There are four muscle groups we are going to deal with in the haunch. The first is the round point. The round point, also called a sirloin when it is properly dressed, has a membrane that holds it in place. You can start working it free by hand and use your knife sparingly to trim it out. This is the best piece to make roast venison, but you can also cut it up into cubes for stew meat. If you remove the connective tissue, you can also slice this into jerky.

From here, you are going to separate the other three muscle groups. These muscles will pull apart pretty easy when you find the seam in the membrane. This will take experience to learn to do quickly. A trick is to look at the direction of the grain of the muscle and work toward the direction the grain goes. You will typically find a membrane between the muscles that pulls apart.

Use your knife to cut out the top round, bottom round, and eye of round. 

You will find a glob of fat on the bottom round that you should trim off. Inside the fat glob is a gland that you do not want to cook with. It will give your meat a bitter, off flavor that is unpleasant. Trash that thing.

The round is the prime cut for making jerky. It is lean and has little connecting tissue that is unpleasant in jerky. What you will want to do to prep your round steaks for jerky is to remove any excess fat. You want jerky to be as lean as possible. You will see the grain running in one direction. Slice your rounds into 1” to 1 ¼” slices against the grain. Then, set the cuts face down and slice into jerky thickness. This way, the grain will run sideways to the length of the piece of jerky, making it pull a. Part when you eat it.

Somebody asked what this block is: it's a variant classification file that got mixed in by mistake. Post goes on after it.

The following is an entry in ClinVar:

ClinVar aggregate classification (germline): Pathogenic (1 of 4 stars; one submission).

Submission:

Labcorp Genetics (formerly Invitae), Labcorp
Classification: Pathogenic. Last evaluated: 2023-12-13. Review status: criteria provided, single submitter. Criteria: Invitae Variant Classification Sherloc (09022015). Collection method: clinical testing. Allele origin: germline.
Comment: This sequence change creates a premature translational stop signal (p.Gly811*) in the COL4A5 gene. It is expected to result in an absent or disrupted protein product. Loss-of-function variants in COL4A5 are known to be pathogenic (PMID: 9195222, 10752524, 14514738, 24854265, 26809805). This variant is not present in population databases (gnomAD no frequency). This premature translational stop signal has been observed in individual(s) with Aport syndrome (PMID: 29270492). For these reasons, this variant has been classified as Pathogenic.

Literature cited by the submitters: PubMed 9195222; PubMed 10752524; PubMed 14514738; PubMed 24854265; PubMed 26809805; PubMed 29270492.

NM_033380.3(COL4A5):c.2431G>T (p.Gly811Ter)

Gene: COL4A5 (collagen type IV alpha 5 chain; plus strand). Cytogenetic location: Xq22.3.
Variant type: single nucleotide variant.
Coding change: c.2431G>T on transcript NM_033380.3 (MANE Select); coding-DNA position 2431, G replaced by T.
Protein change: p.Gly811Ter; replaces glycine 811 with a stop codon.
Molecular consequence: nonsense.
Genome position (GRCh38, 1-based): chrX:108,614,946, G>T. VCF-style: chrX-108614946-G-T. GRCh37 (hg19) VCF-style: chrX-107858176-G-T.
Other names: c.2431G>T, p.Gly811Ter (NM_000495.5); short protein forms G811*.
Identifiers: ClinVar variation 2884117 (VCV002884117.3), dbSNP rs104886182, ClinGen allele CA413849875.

Trimmings, Bones, and Everything Else

Once your jerky cuts are finished, you will have a good pile of parts you have cut off. Trim off the fat and use those pieces for ground meat. Some of these pieces may even make good stew meat, so cut carefully to remove fat and don’t waste anything.

Save the bones and hard cartilage pieces. You can simmer these for several hours to make a bone broth that is one of the best natural cold remedies you can find. The bone broth can also be used for making gravy and enhancing stews and soups.

You will simply repeat this process on the other rear quarter. Once you have finished prepping, you can make some jerky.

The Bearded Butcher Blend Jerky

Today, we are going to share our super simple way to make our favorite venison jerky. We are starting with the slices we made earlier from the rounds we cut up. You will want to find a tinted curing salt, usually available online. This will help cure the meat and preserve it.

We are going to use 12 lbs of venison today and we are going to add in ½ oz of curing salt. You can use any of the Bearded Butcher Blend spices for jerky, but our Chipotle Spice is a family favorite with venison jerky.

This couldn’t be easier. Our magic ratio is about two ounces per pound of meat, so for 12 pounds of venison, we are going to use an entire bottle of Chipotle Spice. Add in half, then mix by hand to start getting a good coat. Once the jerky is getting coated, you can add the rest of the bottle. Keep mixing until all of the jerky slices have a nice and even coat.

You will want to let this dry rub rest overnight to cure and get a really good flavor. You can dehydrate your jerky however you like to do it. You can use a smoker, The Big Green Egg, even your oven. A food dehydrator works great also, but takes a little longer.

When all is done, you will have between six and eight pounds of jerky you can be proud of, because you made it yourself.

The Fore-Quarters and Shoulders